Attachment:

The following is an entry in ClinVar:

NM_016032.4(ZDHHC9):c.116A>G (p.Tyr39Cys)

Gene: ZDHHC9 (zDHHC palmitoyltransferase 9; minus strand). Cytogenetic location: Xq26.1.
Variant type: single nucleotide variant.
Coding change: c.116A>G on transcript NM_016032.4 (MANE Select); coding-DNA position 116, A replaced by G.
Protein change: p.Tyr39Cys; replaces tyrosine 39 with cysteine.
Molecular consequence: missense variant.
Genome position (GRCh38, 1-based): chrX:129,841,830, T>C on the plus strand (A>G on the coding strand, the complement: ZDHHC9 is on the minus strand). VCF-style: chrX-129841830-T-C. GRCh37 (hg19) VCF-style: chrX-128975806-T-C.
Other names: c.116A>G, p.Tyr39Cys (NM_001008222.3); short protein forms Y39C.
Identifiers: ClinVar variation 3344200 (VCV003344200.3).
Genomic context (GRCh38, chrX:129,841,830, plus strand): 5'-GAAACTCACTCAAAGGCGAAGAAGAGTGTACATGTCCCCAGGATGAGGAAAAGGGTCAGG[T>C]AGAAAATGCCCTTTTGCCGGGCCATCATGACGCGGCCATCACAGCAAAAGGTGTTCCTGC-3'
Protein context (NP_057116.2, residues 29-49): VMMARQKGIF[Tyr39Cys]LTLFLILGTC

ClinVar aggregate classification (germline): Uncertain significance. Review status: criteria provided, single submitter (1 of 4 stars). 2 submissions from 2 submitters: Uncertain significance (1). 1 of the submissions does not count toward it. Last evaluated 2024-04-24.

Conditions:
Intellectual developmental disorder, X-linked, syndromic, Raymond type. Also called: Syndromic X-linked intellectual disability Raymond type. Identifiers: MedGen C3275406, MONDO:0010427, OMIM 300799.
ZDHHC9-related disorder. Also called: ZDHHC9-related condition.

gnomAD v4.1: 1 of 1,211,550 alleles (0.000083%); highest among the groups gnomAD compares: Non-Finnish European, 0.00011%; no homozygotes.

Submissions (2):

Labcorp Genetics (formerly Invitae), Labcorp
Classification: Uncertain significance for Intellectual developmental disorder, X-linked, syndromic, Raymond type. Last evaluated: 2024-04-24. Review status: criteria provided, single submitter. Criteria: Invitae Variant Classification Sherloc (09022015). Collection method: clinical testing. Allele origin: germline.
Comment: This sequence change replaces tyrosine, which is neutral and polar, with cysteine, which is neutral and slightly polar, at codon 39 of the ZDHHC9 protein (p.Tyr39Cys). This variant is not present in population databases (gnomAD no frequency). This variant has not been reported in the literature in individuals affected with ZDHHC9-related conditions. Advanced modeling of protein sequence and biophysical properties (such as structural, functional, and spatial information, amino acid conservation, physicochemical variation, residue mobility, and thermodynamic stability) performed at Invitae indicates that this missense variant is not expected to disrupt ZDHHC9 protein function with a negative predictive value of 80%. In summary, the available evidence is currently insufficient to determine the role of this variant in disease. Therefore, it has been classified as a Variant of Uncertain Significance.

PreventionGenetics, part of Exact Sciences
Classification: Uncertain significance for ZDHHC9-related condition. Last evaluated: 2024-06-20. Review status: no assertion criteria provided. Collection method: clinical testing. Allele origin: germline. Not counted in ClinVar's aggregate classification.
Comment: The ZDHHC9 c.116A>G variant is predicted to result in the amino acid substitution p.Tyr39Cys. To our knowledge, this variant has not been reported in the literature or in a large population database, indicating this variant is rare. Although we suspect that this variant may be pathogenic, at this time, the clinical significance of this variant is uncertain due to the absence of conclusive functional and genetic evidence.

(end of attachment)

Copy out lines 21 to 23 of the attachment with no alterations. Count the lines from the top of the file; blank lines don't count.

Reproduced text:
Comment: This sequence change replaces tyrosine, which is neutral and polar, with cysteine, which is neutral and slightly polar, at codon 39 of the ZDHHC9 protein (p.Tyr39Cys). This variant is not present in population databases (gnomAD no frequency). This variant has not been reported in the literature in individuals affected with ZDHHC9-related conditions. Advanced modeling of protein sequence and biophysical properties (such as structural, functional, and spatial information, amino acid conservation, physicochemical variation, residue mobility, and thermodynamic stability) performed at Invitae indicates that this missense variant is not expected to disrupt ZDHHC9 protein function with a negative predictive value of 80%. In summary, the available evidence is currently insufficient to determine the role of this variant in disease. Therefore, it has been classified as a Variant of Uncertain Significance.

PreventionGenetics, part of Exact Sciences
Classification: Uncertain significance for ZDHHC9-related condition. Last evaluated: 2024-06-20. Review status: no assertion criteria provided. Collection method: clinical testing. Allele origin: germline. Not counted in ClinVar's aggregate classification.